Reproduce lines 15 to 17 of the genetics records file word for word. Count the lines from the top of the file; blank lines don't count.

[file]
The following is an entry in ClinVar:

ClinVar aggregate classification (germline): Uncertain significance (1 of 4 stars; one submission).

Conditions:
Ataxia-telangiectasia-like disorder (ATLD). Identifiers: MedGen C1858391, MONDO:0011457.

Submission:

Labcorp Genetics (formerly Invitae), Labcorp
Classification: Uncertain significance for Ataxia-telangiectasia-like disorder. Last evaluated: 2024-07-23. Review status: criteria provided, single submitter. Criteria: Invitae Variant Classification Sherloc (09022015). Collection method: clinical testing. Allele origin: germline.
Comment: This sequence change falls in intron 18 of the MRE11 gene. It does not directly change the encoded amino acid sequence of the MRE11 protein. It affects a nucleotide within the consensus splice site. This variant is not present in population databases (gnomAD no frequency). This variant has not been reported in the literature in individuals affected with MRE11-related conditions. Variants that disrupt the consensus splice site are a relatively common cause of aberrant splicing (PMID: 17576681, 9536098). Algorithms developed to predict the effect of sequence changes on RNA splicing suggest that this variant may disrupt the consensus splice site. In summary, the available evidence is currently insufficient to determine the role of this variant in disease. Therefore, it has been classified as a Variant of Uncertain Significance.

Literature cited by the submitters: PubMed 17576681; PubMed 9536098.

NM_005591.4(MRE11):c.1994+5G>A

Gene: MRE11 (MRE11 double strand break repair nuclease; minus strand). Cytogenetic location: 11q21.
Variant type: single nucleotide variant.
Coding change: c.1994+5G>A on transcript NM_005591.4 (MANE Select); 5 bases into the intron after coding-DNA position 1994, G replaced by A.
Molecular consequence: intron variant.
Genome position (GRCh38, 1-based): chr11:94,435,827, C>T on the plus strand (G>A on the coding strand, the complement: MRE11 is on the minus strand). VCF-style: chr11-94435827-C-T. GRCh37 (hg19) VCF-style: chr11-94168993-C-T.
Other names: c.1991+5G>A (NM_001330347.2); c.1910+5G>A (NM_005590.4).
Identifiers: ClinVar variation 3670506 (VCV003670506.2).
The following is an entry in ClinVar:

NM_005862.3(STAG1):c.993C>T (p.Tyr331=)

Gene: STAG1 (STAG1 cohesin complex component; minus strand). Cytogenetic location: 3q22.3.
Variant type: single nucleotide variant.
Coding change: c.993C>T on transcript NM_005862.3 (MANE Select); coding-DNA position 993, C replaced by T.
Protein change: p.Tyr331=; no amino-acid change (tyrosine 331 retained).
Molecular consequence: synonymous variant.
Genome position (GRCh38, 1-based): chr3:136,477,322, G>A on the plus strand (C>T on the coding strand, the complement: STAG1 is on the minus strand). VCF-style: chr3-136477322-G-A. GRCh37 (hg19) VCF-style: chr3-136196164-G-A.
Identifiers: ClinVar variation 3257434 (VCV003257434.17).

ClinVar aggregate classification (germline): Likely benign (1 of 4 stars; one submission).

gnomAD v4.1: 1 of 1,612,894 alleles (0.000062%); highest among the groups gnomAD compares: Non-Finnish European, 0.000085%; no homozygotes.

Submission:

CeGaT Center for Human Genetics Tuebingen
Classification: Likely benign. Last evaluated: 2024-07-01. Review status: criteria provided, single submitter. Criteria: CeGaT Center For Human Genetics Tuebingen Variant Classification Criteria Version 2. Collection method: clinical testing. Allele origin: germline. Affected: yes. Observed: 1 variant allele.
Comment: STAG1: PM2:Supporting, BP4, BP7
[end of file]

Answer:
Genome position (GRCh38, 1-based): chr11:94,435,827, C>T on the plus strand (G>A on the coding strand, the complement: MRE11 is on the minus strand). VCF-style: chr11-94435827-C-T. GRCh37 (hg19) VCF-style: chr11-94168993-C-T.
Other names: c.1991+5G>A (NM_001330347.2); c.1910+5G>A (NM_005590.4).
Identifiers: ClinVar variation 3670506 (VCV003670506.2).